Or what if someone does send a message and it gets lost? Or what if they think they sent the message but actually didn’t? There’s just too much room for error. And who do you hold accountable in those situations? 

Using Word for business operations creates more problems than it solves. 

Benefits of workflow software

Workflow software does what Word can’t. Unlike Word, workflow software is built to make business operations as streamlined, efficient, and easy as possible. Here are just a handful of the benefits of workflow software:

Reduced costs

Believe it or not, it’s true. Yes, workflow software costs money if you want full use of its features, but the costs are minuscule when you take all its benefits into account.

But let’s focus on the time aspect. As we discussed previously, doing all the tasks in a process manually takes a lot of time. And it’s just not necessary to do all of that work anymore. 

Additionally, workflow software reduces the space for error by automating recurring tasks. That saves you the time it takes to do the tasks manually, and the time it takes to do it again when an error occurs.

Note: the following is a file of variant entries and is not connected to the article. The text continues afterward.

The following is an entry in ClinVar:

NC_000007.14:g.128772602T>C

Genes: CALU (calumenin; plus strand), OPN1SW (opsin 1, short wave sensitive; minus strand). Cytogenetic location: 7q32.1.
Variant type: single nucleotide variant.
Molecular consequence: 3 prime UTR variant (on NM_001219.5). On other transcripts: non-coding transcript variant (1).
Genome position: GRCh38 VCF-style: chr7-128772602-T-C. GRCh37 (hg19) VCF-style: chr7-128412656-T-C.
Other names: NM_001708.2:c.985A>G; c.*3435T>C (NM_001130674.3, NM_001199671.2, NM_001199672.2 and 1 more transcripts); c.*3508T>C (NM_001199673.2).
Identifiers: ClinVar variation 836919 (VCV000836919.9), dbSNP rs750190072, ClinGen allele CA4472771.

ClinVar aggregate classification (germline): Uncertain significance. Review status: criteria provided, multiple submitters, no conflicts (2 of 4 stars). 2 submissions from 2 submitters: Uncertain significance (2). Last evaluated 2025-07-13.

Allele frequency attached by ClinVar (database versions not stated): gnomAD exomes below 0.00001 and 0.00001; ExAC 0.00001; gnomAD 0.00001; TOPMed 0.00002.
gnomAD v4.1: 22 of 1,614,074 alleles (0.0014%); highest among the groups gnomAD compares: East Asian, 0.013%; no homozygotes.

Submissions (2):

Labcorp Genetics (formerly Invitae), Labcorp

Time is money, and efficiently used workflow software will save you more money than you’ll end up spending. 

Clearly assigned tasks

When you begin using workflow software, you can add all your team members to it and assign them tasks within a workflow.

By doing so, it becomes very clear who is responsible for what and when their tasks have been completed. And since most workflow software comes with integrations with apps like Slack, your team members will receive notifications when a task is completed, due, or needs to be looked at.

You no longer have to rely on your team to make sure workflow communication is happening. The software will do it for you. Messages won’t get lost and your team can be held more accountable for their tasks. 


Automation!!!!! This is my favorite thing ever. If you and your team have never worked with automated workflows before, your life is about to change.

Automation makes employees so happy. No one likes to do the boring, tedious work that goes into business operations, but workflow software will do most of it for you. This gives your team the time and space to do the work they actually enjoy and that drives the company forward.